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Ph.D de

Group : Parallel Systems

Methods for optimizing the synthesis of quantum circuits

Starts on 01/09/2017
Advisor : BABOULIN, Marc
[VALIRON Benoit]

Funding : Convention industrielle de formation par la recherche
Affiliation : Université Paris-Saclay
Laboratory : LRI - ParSys et Atos

Defended on 22/10/2020, committee :
Directeur de thèse :
- M. Marc Baboulin, Professeur, LRI, Université Paris-Saclay
Co-encadrant :
- M. Benoît Valiron, Maître de conférences, LRI, CentraleSupélec
Rapporteurs :
- M. Michele Mosca, Professeur, IQC, University of Waterloo, Canada
- M. Mark Asch, Professeur, LAMFA, Université de Picardie Jules Verne
Examinateurs :
- Mme. Elham Kashefi, Directrice de Recherche, LIP6, Sorbonne Université
- Mme. Cécilia Lancien, Chargée de Recherche, IMT, Université Toulouse 1 Capitole
- Mme. Pascale Senellart, Directrice de Recherche, C2N, Université Paris-Saclay
Membre invité :
- M. Cyril Allouche, Responsable Quantum R&D, ATOS

Research activities :

Abstract :
We study the optimization of classical and quantum resources during the synthesis of quantum circuits. Quantum circuits synthesis consists in transforming the high-level specification of an algorithm into a sequence of elementary instructions that can be executed directly by the quantum computer: a quantum circuit. This step is part of the more general problem of the compilation of quantum algorithms. It is an essential issue given that the ability to generate an optimized circuit for an algorithm can guarantee its proper execution on a quantum machine whose resources are currently very limited. The problem of synthesizing quantum circuits can be broken down into several sub-problems, each linked to a different abstract representation of the operators to be synthesized: unitary matrix, Boolean formula, etc. The structure of this thesis follows this decomposition into sub-problems, each part focusing on a precise abstract representation.

The first part of this thesis focuses on the synthesis of quantum operators represented by unitary matrices. Although the literature has mainly been interested in optimizing the size of the final quantum circuit, we study the trade-off between quantum resources --- the size of the generated quantum circuit --- and classical resources --- the amount of classical computation necessary to generate the said quantum circuit. We propose two methods which improve the state of the art at the two extremes of this trade-off.
First, we develop a method requiring few classical resources, efficiently parallelizable on multi-core or GPU architectures, while generating circuits only twice as large as those provided by the best state-of-the-art algorithm. On the other hand, our method is able to synthesize operators on sizes of problems inaccessible with other existing methods. Secondly, we explore the use of numerical optimization algorithms for an optimal synthesis. We show that it is possible to synthesize operators on a small number of qubits with an optimal circuit size given by a theoretical lower bound.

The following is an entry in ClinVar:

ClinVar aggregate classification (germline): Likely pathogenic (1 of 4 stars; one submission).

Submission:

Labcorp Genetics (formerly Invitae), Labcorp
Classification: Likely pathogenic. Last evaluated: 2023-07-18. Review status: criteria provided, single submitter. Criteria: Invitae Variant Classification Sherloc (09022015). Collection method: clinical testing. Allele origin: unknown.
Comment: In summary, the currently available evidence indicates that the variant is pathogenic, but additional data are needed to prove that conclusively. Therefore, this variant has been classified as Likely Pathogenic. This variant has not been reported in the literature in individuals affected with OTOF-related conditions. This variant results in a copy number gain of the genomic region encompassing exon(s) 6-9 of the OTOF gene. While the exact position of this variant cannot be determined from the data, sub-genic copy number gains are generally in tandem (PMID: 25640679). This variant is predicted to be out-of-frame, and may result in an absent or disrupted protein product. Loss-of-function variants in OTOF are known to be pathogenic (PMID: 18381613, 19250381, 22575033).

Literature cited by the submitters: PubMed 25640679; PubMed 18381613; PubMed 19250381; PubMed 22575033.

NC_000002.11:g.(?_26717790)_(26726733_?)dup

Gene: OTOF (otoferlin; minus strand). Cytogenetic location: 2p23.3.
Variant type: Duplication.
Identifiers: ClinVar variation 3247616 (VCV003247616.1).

Finally, our two methods complement each other with the best algorithm of the state of the art, each method being the most efficient for a given range of operator sizes.

The second part of this thesis focuses on the synthesis of a class of specific operators: the so-called linear reversible operators. In this part we are interested exclusively in the optimization of the quantum resources and we consider two metrics: the size of the circuit, a metric already used during the first half of this thesis and here given by the number of CNOTs in the circuit, but also the circuit depth which is closely related to the execution time of the quantum circuit. We propose new methods with various techniques optimizing these two metrics: variant of Gaussian elimination, divide and conquer algorithm, reduction to a cryptography problem. Each of our methods surpasses the state of the art in a large majority of cases and overall our methods, when they optimize the same metric, are complementary depending on the size and complexity of the operator to be synthesized. We also apply our methods for the compilation of a library of reversible functions. We manage to drastically reduce the number of CNOTs and the total depth of the circuit while keeping other metrics of interest (the T-depth for example) as low as possible

Ph.D. dissertations & Faculty habilitations


The topic of this habilitation is the study of very small data visualizations, micro visualizations, in display contexts that can only dedicate minimal rendering space for data representations. For several years, together with my collaborators, I have been studying human perception, interaction, and analysis with micro visualizations in multiple contexts. In this document I bring together three of my research streams related to micro visualizations: data glyphs, where my joint research focused on studying the perception of small-multiple micro visualizations, word-scale visualizations, where my joint research focused on small visualizations embedded in text-documents, and small mobile data visualizations for smartwatches or fitness trackers. I consider these types of small visualizations together under the umbrella term ``micro visualizations.'' Micro visualizations are useful in multiple visualization contexts and I have been working towards a better understanding of the complexities involved in designing and using micro visualizations. Here, I define the term micro visualization, summarize my own and other past research and design guidelines and outline several design spaces for different types of micro visualizations based on some of the work I was involved in since my PhD.